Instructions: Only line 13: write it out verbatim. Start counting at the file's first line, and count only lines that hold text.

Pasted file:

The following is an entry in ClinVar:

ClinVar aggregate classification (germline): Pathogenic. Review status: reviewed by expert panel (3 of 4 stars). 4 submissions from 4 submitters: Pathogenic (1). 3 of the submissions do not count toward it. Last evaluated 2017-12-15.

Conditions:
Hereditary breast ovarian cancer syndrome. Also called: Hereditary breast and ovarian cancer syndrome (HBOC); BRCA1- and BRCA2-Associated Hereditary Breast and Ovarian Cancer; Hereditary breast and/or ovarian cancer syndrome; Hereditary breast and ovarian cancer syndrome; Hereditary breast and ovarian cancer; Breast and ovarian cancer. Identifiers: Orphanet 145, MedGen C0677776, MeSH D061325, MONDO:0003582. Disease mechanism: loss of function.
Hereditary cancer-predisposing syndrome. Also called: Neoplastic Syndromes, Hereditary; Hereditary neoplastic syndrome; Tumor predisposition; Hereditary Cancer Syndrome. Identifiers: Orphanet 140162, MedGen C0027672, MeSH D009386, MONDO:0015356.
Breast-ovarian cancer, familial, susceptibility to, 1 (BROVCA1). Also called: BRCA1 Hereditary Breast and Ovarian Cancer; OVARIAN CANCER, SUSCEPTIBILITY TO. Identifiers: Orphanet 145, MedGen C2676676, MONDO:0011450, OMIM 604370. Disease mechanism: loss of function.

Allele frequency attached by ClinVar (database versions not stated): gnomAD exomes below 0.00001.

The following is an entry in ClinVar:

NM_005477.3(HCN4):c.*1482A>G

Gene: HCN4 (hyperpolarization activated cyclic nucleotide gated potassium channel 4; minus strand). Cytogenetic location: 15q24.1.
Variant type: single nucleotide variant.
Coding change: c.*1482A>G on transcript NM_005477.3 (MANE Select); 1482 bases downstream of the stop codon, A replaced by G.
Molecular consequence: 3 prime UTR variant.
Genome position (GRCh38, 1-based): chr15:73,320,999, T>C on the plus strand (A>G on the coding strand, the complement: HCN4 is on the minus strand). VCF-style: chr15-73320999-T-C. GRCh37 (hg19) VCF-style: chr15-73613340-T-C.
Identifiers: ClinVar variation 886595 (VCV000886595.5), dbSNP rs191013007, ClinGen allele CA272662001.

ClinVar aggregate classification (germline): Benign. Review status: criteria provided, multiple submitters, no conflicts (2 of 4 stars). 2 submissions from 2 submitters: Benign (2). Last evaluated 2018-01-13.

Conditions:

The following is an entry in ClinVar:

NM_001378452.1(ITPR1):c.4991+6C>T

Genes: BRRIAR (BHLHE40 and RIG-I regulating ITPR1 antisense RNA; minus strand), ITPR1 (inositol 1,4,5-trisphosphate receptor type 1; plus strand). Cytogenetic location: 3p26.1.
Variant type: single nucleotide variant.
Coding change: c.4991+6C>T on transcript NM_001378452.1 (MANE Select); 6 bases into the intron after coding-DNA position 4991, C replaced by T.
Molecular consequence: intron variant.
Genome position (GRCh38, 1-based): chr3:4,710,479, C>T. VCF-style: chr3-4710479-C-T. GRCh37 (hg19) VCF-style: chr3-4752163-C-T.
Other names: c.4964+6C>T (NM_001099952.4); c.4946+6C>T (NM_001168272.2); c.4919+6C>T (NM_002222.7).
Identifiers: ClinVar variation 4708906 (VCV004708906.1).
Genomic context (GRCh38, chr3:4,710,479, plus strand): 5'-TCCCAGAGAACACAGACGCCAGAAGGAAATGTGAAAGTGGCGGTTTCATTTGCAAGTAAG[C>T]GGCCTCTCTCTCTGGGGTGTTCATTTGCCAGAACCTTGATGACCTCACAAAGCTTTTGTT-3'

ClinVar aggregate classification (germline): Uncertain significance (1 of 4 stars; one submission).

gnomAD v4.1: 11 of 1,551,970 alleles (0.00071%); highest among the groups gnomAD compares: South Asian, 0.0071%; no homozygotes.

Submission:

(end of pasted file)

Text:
Molecular consequence: 3 prime UTR variant.